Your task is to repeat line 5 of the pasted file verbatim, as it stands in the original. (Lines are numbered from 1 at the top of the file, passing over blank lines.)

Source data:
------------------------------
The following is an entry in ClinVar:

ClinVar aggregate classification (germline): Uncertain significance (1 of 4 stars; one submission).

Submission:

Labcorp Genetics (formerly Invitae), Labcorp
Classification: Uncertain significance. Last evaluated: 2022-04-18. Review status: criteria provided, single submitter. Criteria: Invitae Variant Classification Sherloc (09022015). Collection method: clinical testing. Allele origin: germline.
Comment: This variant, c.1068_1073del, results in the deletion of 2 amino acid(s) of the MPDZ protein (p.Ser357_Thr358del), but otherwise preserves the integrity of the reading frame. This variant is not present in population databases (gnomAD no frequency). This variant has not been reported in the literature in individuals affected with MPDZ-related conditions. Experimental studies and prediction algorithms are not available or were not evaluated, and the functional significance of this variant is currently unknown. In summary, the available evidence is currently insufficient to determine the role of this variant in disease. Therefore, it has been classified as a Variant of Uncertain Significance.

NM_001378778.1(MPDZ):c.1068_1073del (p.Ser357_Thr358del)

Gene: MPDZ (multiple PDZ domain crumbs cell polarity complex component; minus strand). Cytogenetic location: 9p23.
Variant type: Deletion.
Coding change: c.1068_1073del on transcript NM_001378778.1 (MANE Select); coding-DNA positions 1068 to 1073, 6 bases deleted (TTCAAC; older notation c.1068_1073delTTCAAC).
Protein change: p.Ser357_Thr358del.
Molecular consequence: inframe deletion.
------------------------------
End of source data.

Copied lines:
Classification: Uncertain significance. Last evaluated: 2022-04-18. Review status: criteria provided, single submitter. Criteria: Invitae Variant Classification Sherloc (09022015). Collection method: clinical testing. Allele origin: germline.